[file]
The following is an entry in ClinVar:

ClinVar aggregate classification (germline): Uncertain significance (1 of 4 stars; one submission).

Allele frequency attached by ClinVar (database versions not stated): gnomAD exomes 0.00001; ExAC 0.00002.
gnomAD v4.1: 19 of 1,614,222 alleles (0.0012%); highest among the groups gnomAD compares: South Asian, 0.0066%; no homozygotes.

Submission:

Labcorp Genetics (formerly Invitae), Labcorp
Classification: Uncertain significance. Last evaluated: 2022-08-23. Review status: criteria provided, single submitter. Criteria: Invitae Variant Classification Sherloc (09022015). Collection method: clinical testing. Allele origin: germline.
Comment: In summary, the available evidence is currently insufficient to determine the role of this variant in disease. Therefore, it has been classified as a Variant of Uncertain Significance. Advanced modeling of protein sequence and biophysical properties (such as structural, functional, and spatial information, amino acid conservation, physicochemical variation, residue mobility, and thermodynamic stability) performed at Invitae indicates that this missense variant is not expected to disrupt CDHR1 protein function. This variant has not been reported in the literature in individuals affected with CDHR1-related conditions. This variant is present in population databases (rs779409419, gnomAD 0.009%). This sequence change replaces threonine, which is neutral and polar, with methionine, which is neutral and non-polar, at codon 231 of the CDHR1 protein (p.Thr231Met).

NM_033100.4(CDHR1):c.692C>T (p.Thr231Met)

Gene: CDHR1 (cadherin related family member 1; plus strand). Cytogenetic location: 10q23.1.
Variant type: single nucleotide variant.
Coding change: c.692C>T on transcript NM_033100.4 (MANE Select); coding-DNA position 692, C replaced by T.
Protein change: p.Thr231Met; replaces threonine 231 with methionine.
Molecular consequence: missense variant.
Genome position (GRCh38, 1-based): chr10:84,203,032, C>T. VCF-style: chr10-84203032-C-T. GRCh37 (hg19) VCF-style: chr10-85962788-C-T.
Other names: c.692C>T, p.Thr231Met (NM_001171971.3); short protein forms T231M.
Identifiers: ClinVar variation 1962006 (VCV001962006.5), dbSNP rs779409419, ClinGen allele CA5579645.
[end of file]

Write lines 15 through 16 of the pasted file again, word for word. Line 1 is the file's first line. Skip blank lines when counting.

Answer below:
Genome position (GRCh38, 1-based): chr10:84,203,032, C>T. VCF-style: chr10-84203032-C-T. GRCh37 (hg19) VCF-style: chr10-85962788-C-T.
Other names: c.692C>T, p.Thr231Met (NM_001171971.3); short protein forms T231M.